Just how much faster Apple’s new M1 chip is when pitted against its Intel silicon counterparts? Well, someone with access to Apple’s new M1-powered Macs submitted alleged Geekbench 5 scores showing the chip outperforming every Mac ever made in single-core performance.
The first benchmark shows a MacBook Air running an Apple M1 chip with a base clock frequency of 3.2 GHz, featuring 8GB of RAM. The machine achieved a single-core score of 1,687 and a multi-core score of 7,433. How do these numbers compare to existing devices?
The M1 chip in the MacBook Air outperforms all iOS devices. For comparison’s sake, the iPhone 12 Pro earned a single-core score of 1,584 and a multi-core score of 3,898, while the highest ranked iOS device on Geekbench’s charts, the A14 iPad Air, earned a single-core score of 1,585 and a multi-core score of 4,647.
What really blows my mind is the single-core performance. In comparison to Macs, the new MacBook Air delivers faster single-core performance than any other available Mac. It also beats out the high-end 16-inch MacBook Pro configuration powered by Intel’s tenth-generation 2.4GHz Intel Core i9 processor (single-core: 1,096; multi-core: 6,870).
Though the M1 chip is outperforming the 16-inch MacBook Pro models when it comes to raw CPU benchmarks, the 16-inch MacBook Pro likely offers better performance in other areas such as the GPU as those models have high-power discrete GPUs.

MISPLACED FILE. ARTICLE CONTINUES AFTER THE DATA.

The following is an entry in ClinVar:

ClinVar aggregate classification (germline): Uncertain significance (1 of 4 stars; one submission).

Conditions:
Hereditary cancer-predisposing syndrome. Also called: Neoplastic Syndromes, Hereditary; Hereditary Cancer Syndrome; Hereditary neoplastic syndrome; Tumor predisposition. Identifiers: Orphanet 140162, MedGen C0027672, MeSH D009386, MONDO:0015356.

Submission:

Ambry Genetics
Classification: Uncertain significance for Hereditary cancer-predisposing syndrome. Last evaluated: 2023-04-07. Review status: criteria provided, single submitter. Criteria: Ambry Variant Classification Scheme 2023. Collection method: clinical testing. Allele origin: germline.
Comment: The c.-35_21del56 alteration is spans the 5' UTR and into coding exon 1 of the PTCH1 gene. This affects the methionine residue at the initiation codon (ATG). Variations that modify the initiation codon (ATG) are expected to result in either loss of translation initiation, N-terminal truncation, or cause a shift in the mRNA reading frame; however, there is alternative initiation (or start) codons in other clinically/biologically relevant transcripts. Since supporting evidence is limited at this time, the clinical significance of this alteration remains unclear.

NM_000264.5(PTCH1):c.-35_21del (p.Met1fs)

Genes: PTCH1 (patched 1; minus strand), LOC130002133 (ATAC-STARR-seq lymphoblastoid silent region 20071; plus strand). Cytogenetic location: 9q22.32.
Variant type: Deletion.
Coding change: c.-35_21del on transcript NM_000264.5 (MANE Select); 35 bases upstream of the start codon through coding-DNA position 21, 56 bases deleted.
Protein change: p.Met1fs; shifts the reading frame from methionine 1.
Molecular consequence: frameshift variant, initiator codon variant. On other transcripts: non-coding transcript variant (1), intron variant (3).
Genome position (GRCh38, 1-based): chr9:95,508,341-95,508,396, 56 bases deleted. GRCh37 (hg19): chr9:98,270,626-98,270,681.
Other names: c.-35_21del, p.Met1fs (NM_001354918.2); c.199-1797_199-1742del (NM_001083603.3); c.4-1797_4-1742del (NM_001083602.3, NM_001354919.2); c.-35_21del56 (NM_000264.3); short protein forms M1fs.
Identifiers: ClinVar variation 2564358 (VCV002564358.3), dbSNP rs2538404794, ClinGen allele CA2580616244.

Other relevant benchmarks include the M1 Mac mini (single-core: 1,682; multi-core: 7,067) and the M1 13-inch MacBook Pro (single-core: 1,714; multi-core: 6,802).
There are likely to be some performance differences between the MacBook Pro and the MacBook Air even though they’re using the same M1 chip because the MacBook Air has a fanless design and the MacBook Pro has an new Apple-designed cooling system.
I’d like to underscore the importance of single-core scores over multi-core performance. While multi-threaded computing is crucial in the most demanding tasks like editing multiple 4K video streams or composing layered music, most of the experience of average users revolves around single-core computing. That is, most of the everyday tasks run on a single CPU core and the operating system allocates multiple tasks across the available cores.
The M1 chip has four high-performance cores that fire up when performing resource-intensive operations, including playing a demanding game or running video analysis. Besides, it includes an additional four low-power cores that Apple claims deliver comparable performance as the current Intel chips in the previous Macs while consuming one-tenth of the power.
Apple’s invested in single-core computing when it comes to its own chips so small wonder fruits of that labor really show now that we’re getting our first Geekbench scores for the chip.